I would be surprised if a nice list of such Pavlovs exists. From my experience watching the show, Jeopardy! asks an enormous number of questions about the presidents (indeed, I would anecdotally say it's the #1 category you should know), and while there are certainly some associations you could make (i.e. bachelor president = Buchanan), I think this is a case where having some depth of knowledge will prove really useful. Like, at a minimum, you should know their names in order, the years they served and what party they belonged to. Other things that are sometimes asked, or that are useful to know, roughly in decreasing order of importance: vice presidents, what political positions they held before they became president, names of spouses, state they're from, middle name, names of children. You should also know major things that happened when they're in office, plus, like, a ton of other stuff.DDG wrote:What I would find most useful, and I think I may be speaking on behalf of a few of my Canadian compatriots when I ask, is whether anyone knows of a reliable Pavlov list or other resource for Americana / American presidents / American history / American literature / etc?
I think having a deeper understanding of presidents also helps solidify my knowledge of events in American history. For example, when I decided to memorize the order of the presidents a few months ago, I didn't just go off a list; rather, I perused the Wikipedia article of each one. Now I can kind of work forward by thinking about the major events that were happening in American history at the time. This makes me slower, yes, but it also means I'm less likely to forget. Depends on your learning style, I suppose.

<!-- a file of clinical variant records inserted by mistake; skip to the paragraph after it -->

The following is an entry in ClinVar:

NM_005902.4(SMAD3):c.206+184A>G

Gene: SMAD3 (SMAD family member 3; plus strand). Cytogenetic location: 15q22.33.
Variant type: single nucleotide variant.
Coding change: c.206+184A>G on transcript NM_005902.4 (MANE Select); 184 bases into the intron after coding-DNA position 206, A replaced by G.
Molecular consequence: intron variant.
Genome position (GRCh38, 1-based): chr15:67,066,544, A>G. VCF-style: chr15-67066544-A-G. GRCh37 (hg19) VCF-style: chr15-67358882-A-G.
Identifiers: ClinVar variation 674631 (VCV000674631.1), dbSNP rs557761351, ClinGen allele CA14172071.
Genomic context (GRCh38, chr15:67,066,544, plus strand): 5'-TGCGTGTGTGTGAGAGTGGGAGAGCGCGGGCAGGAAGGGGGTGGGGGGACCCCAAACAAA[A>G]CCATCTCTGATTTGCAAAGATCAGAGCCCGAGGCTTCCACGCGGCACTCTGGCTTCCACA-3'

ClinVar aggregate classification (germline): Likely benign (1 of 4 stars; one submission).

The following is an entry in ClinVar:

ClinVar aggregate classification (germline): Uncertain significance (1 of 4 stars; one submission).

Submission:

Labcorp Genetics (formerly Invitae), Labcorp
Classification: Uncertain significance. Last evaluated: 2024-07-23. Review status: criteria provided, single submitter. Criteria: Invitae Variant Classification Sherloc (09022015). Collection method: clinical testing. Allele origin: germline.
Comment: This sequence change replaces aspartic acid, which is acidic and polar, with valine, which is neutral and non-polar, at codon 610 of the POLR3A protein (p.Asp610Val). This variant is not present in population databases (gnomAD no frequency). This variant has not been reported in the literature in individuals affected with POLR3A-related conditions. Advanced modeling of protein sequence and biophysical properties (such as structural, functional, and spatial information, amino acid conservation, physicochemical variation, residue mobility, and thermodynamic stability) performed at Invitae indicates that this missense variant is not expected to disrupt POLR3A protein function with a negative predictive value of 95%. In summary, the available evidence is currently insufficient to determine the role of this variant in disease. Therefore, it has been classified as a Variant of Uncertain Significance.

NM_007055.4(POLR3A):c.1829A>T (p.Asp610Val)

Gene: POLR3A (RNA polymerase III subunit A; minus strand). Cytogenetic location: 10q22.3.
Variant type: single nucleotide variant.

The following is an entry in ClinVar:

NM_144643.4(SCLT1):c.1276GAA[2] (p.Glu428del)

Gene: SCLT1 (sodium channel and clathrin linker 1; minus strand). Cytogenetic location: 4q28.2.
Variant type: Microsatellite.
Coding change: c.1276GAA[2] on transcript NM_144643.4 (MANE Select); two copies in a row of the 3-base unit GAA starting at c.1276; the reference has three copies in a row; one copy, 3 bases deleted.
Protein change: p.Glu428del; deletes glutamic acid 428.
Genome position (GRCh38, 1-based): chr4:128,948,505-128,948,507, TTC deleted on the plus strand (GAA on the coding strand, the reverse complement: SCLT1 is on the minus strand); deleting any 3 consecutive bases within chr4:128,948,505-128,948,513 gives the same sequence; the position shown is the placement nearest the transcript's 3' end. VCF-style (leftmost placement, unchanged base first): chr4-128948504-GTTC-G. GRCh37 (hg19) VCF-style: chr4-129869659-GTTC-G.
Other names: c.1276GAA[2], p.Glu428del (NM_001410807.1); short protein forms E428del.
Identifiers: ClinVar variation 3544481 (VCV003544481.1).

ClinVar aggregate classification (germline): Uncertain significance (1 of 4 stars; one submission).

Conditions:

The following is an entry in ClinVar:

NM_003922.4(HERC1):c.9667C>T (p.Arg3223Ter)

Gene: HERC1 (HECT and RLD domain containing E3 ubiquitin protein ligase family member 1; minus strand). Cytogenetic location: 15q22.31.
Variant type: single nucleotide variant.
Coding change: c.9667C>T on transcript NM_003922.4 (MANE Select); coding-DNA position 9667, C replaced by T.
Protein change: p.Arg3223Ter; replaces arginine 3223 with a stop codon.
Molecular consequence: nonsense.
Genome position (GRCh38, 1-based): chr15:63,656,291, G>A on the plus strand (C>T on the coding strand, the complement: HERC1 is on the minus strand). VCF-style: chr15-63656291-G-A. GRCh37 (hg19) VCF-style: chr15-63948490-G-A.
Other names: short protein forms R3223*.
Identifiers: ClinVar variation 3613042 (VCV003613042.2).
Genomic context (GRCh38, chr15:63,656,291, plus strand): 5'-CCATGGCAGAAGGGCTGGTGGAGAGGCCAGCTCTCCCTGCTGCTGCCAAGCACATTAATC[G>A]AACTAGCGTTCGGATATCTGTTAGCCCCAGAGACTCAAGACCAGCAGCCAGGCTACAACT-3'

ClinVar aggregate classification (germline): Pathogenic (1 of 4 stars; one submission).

I guess what I'm saying is, I'm not sure a list of such Pavlovs would actually be useful; while some definitely exist (i.e. president who served on supreme court), such a list would only cover a small fraction of the amount of information you need on this particular topic, so your time is probably better spent learning about the subject as a whole. I find that this also makes studying easier to justify to myself, because I can convince myself I'm actually learning important things, rather than memorizing useless associations for a game show. In contrast, for example, I think that patent/inventor list I gave earlier covers like, 90% of what you'll need to know on that topic, so there you're probably best off just memorizing the Pavlovs. But maybe you're still interested anyway? And maybe your study methods differ from mine.
From skimming j-archive, it doesn't look like there's as ton of coherence to the bible questions. I mean sure, there's some -- Moses = Exodus; people cast into flames = Daniel; Solmon = wise; pity sayings = Proverbs, etc. etc. -- but there's a lot of odds and ends, and I'm guessing this is another category where it might be useful to have a general understanding of the major events.DDG wrote:I would add one more subject to that desired Pavlovs list: The Bible. I am consistently stumped on what I am sure are relatively straightforward Bible questions, and I'm not sure of a useful resource with which to study the subject "broad and narrow" for Jeopardy! and general knowledge purposes...